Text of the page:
Rowland’s Death Penalty Wish

Sometimes a discredited politician says something so idiotic and hypocritical that it takes your breath away. To wit, when former Gov. John Rowland called current Gov. Dannel Malloy a “pathological liar” over the summer.

Now Johnny is back (he’s always back, isn’t he?). In an interview broadcast this morning on Fox 61’s The Real Story, the convicted felon waxed philosophical on the subject of capital punishment in the wake of the conviction of Petit family killer and rapist Joshua Komisarjevsky.

Rowland trotted out the usual talking points about how putting convicted killers to death was a matter of “justice.” Really? Rowland complaining about bringing wrong-doers to justice is a little like Teddy Kennedy complaining that our criminal justice system favors the rich.

To be sure, Rowland isn’t a violent criminal. But only the most ardent of Rowland’s defenders would really insist that “justice” was done when he pleaded guilty to depriving the public of honest service and spent a little more than a year in the pokey.

As Bill Curry has pointed out, there were so many other matters Rowland might have gone to prison for besides the Bantam Lake cottage: the illegal $220 million loan from the Connecticut Resource Recovery Authority to Enron, the sale of his Washington, D.C., condo at an inflated price, the free vacations and travel, or taking bribes in exchange for state contracts. But the plea bargain worked out by Rowland’s lawyer resulted in the state essentially calling it quits on trying to nail Rowland for anything else. So much for “justice.” Ugh.

Now to the substance of Rowland’s remarks. My main objections to capital punishment are twofold. First, I’m no Don Connery but I do have a history of awareness of and advocacy for the wrongfully convicted. If someone such as Falls Village’s Peter Reilly is unjustly convicted and evidence later arises that clears him, then we can always give him his freedom back. Not so if the inmate in executed. Why Rowland insisted that he hasn’t seen “any evidence” of wrongful executions, I do not know. A quick Google search turned up plenty of credible cases.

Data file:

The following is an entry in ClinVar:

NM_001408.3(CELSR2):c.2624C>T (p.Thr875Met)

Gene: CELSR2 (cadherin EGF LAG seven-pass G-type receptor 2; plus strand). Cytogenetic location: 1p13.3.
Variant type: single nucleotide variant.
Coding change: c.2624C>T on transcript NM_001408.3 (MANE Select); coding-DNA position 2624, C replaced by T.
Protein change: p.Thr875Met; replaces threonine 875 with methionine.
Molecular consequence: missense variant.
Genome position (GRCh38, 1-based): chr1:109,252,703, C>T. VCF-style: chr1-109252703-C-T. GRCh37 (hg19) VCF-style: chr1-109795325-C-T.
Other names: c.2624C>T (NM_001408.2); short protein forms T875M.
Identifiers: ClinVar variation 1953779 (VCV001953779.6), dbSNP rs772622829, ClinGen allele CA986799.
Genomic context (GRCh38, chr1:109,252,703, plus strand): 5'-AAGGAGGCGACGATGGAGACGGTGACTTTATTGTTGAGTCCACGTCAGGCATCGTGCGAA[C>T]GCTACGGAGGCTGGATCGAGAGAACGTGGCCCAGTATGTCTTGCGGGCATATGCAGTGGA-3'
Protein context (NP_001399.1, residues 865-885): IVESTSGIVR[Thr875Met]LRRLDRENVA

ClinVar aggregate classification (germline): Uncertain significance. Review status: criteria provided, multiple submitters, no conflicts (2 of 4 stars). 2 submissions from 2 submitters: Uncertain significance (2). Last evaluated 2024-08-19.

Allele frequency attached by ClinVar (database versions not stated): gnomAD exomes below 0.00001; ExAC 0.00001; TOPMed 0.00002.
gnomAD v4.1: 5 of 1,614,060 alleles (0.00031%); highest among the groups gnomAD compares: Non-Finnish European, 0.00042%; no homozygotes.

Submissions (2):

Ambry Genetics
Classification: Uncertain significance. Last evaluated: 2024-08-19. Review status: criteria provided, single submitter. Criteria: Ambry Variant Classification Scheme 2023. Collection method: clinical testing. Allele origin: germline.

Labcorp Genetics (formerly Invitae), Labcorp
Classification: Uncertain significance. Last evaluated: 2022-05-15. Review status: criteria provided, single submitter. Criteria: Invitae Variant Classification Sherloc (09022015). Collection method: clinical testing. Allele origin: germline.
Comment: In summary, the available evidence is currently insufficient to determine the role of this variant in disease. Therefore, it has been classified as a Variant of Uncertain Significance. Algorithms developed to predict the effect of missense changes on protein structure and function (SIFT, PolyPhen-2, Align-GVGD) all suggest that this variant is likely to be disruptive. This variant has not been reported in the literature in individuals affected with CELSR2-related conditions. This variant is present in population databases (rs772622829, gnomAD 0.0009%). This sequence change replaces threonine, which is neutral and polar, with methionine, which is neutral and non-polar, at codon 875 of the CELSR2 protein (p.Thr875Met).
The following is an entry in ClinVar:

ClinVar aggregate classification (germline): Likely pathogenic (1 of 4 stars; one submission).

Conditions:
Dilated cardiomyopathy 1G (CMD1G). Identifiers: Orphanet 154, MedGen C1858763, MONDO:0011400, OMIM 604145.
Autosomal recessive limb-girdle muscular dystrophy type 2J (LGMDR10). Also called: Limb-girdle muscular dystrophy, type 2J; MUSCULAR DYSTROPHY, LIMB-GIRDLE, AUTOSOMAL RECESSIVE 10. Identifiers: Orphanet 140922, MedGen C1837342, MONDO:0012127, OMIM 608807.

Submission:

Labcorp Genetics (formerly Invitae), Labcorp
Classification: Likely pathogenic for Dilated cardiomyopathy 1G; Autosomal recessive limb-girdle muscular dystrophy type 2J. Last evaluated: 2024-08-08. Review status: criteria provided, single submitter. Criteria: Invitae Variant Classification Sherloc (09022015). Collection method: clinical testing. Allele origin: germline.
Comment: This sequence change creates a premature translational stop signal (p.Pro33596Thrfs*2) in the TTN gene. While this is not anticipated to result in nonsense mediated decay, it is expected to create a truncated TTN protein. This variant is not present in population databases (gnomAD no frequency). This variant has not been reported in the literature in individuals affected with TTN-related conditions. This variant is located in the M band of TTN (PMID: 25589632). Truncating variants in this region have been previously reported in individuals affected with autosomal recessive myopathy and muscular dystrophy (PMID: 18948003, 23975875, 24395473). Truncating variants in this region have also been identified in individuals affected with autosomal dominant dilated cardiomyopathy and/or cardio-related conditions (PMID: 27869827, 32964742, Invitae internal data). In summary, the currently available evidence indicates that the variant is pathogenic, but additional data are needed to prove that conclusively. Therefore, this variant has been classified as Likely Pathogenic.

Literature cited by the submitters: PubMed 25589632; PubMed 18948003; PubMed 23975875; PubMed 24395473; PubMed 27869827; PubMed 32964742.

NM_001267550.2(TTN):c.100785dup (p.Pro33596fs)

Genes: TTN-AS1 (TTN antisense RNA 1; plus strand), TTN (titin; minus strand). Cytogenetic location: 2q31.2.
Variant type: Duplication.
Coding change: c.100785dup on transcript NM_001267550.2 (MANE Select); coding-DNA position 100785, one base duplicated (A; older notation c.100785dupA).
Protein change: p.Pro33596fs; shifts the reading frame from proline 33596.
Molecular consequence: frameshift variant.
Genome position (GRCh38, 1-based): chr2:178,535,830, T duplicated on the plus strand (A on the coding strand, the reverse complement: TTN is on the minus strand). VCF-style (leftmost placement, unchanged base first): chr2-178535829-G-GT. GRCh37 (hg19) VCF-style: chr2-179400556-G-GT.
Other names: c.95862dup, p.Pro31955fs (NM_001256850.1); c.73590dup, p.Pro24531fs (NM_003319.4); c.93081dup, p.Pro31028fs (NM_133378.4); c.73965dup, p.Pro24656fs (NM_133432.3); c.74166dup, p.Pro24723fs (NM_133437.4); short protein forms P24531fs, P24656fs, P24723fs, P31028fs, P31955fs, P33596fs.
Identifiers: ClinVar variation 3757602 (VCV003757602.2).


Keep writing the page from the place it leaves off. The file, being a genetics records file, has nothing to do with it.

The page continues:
Secondly, and most importantly, the state should never be in the position of deciding who dies and who lives. When the government gets in the business of murdering its own citizens, we should all be ashamed — and terrified. Rowland’s comparison to the government killing people in war is specious. The rules governing war are far different from those governing our criminal justice system. Isn’t that one of the reasons President Obama hasn’t closed Guantanamo and sent Kalid Sheik Mohammed to Manhattan to be tried in a federal court? Enemy combatants shouldn’t be treated like common criminals.

If anything is more barbaric than Komisarjevsky’s murder and mayhem, it’s state-sanctioned murder. Here’s hoping Connecticut never executes another person again.

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3 Responses to Rowland’s Death Penalty Wish

  1. G says:

    Honestly, that's pretty bad if you're comparing Peter Reilly's case with capitol punishment.My take on capitol punishment is that it isn't state sanctioned murder. It's simply a deserved punishment for taking of a life.The problem with capitol punishment in this state is that there are too many layers of appeals. To be honest, if Michael Ross didn't volunteer to end his appeals, we would be talking about the length of time that his victim's families would be still looking for closure.Another good example of people abusing the system is that jerk Mumia in Pennsylvania. Almost 30 years of death row for killing a police officer with no end in sight. Why? Because he's good at abusing the system. Every time he gets closer to being executed, he finds a way to delay it.How is that justice for David Faulkner's family?

  2. Terry Cowgill says:

    G, I'm not "comparing Peter Reilly's case with capitol punishment." I'm using it as an example of someone who was wrongfully convicted of causing the death of another and was later cleared because of evidence that came to light after his conviction.Look, I think reasonable people can disagree on this subject. But you do raise an interesting point when you ask, "Is that justice for David Faulkner's family?"Should the standard for justice be what the family of the victim wants? Or should it be what is best for society as a whole? I think you know which question I would say yes to.

  3. Doug Hardy, iMN says:

    It is barbaric. By creating an entire industry around capital punishment here in the U.S. we "normalize" the behavior, essentially encouraging it by making it the center of attention, rather than discouraging capital murder.

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